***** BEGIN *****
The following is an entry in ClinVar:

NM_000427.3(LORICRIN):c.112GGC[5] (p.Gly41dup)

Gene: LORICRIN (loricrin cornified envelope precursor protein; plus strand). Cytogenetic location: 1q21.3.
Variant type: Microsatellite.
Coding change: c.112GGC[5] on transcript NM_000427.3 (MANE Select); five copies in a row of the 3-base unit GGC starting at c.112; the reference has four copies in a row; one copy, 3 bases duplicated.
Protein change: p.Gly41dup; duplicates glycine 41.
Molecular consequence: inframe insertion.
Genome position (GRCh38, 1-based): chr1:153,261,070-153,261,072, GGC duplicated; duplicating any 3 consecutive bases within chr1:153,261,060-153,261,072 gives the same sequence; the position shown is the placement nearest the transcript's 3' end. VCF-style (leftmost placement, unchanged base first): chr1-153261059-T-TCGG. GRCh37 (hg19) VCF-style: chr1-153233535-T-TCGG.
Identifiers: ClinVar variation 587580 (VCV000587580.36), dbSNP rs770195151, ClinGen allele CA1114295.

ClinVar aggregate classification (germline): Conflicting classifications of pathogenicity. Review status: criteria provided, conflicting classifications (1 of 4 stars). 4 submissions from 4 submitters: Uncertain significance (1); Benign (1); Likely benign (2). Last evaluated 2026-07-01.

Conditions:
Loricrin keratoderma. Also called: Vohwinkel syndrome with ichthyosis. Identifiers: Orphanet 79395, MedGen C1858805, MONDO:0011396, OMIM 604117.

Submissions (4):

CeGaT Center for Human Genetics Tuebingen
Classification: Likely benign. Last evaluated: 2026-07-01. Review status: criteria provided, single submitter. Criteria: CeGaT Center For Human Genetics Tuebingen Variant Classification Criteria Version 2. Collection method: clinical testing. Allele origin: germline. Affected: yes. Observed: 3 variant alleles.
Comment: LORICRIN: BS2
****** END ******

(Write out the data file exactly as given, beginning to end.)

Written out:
The following is an entry in ClinVar:

NM_000427.3(LORICRIN):c.112GGC[5] (p.Gly41dup)

Gene: LORICRIN (loricrin cornified envelope precursor protein; plus strand). Cytogenetic location: 1q21.3.
Variant type: Microsatellite.
Coding change: c.112GGC[5] on transcript NM_000427.3 (MANE Select); five copies in a row of the 3-base unit GGC starting at c.112; the reference has four copies in a row; one copy, 3 bases duplicated.
Protein change: p.Gly41dup; duplicates glycine 41.
Molecular consequence: inframe insertion.
Genome position (GRCh38, 1-based): chr1:153,261,070-153,261,072, GGC duplicated; duplicating any 3 consecutive bases within chr1:153,261,060-153,261,072 gives the same sequence; the position shown is the placement nearest the transcript's 3' end. VCF-style (leftmost placement, unchanged base first): chr1-153261059-T-TCGG. GRCh37 (hg19) VCF-style: chr1-153233535-T-TCGG.
Identifiers: ClinVar variation 587580 (VCV000587580.36), dbSNP rs770195151, ClinGen allele CA1114295.

ClinVar aggregate classification (germline): Conflicting classifications of pathogenicity. Review status: criteria provided, conflicting classifications (1 of 4 stars). 4 submissions from 4 submitters: Uncertain significance (1); Benign (1); Likely benign (2). Last evaluated 2026-07-01.

Conditions:
Loricrin keratoderma. Also called: Vohwinkel syndrome with ichthyosis. Identifiers: Orphanet 79395, MedGen C1858805, MONDO:0011396, OMIM 604117.

Submissions (4):

CeGaT Center for Human Genetics Tuebingen
Classification: Likely benign. Last evaluated: 2026-07-01. Review status: criteria provided, single submitter. Criteria: CeGaT Center For Human Genetics Tuebingen Variant Classification Criteria Version 2. Collection method: clinical testing. Allele origin: germline. Affected: yes. Observed: 3 variant alleles.
Comment: LORICRIN: BS2